18 February – Saturday, 25 March 2017 – Glasgow, Scotland – Transmission Gallery
“One of the most remarkable developments in the Caribbean and its diaspora over the past two decades or so is the emergence of a generation of young visual artists working in various media (paint, film, performance) who have been transforming Caribbean visual practice, perhaps even Caribbean visual culture.
Importantly these younger artists did not grow up in the “aftermaths of sovereignty” so much as in the aftermaths of sovereignty’s aftermaths. They grow up in a context in which the great narratives of sovereignty, once oppositional, once open to the adventure of a future-to-come, have congealed and ossified, and in doing so disclose more and more their own modes of exclusion, marginalization, repression, and intolerance. And as the old anti-systemic movements for social and political change became installed in power in the new states of the region they stultified into new modes of orthodoxy, into their own terrified normativities, anxiously policing the boundaries of identity and community, the expressions of personhood and belonging, of sex and pleasure.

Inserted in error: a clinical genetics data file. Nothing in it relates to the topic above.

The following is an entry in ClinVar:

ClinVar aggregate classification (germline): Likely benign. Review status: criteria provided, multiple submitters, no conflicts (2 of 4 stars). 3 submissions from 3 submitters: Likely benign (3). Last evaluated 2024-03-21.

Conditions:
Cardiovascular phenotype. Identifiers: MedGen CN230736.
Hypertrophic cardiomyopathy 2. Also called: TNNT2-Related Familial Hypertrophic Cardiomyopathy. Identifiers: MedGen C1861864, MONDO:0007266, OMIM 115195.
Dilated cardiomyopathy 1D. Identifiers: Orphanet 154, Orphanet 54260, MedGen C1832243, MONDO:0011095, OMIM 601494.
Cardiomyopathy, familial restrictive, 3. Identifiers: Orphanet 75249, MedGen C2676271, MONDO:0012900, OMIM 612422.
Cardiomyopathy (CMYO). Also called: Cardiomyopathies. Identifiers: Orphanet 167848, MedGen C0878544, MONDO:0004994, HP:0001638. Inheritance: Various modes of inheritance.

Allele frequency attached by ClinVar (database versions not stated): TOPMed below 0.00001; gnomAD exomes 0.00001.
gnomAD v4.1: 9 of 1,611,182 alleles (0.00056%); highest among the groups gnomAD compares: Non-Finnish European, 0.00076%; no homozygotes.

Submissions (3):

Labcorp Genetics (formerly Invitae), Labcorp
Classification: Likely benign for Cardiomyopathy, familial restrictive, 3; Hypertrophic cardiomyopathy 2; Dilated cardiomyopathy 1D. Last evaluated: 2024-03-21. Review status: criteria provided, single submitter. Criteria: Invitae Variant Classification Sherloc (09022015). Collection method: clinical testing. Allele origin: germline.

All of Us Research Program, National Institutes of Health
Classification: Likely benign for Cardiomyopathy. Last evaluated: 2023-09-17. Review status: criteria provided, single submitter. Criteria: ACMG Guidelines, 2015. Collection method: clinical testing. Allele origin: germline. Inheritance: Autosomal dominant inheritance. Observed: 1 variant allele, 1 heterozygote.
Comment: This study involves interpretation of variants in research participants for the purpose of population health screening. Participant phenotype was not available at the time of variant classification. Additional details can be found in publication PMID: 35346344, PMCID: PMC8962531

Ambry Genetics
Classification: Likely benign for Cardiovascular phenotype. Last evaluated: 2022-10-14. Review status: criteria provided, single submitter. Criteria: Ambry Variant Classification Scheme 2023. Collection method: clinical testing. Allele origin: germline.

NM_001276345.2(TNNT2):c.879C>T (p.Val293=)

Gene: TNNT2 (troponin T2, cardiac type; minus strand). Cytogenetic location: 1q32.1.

These are precisely themes that preoccupy this younger generation, and that provoke and illuminate the domain we call Caribbean queer visuality.”
Director, The Small Axe Project
Outburst Queer Arts Festival – Caribbean Queer Visualities
10 – 19 November 2016 – Belfast – Northern Ireland – Golden Thread Gallery
Caribbean Queer Visualities, co-sponsored by the CCSD working group the Digital Black Atlantic Project, reflects on and stimulates the production of creative and critical work that takes seriously the emergence of heterodox personal and public identities, identities that breach or subvert or evade the heteronormativities of colonial and postcolonial modes of being and self-expression. Growing in part out of a concern about the catastrophes of sexual othering, not to say sexual violence, so rampant in the Caribbean, the conference asks whether or to what extent “queer” offers a way of understanding the contemporary in Caribbean visual art practice, and in scholarly considerations of this practice. Why is it imperative for Caribbean cultural workers—intellectuals and artists—to think about the efficacy of “queer”? What might thinking through “queer” illuminate about the contemporary in Caribbean art practice? link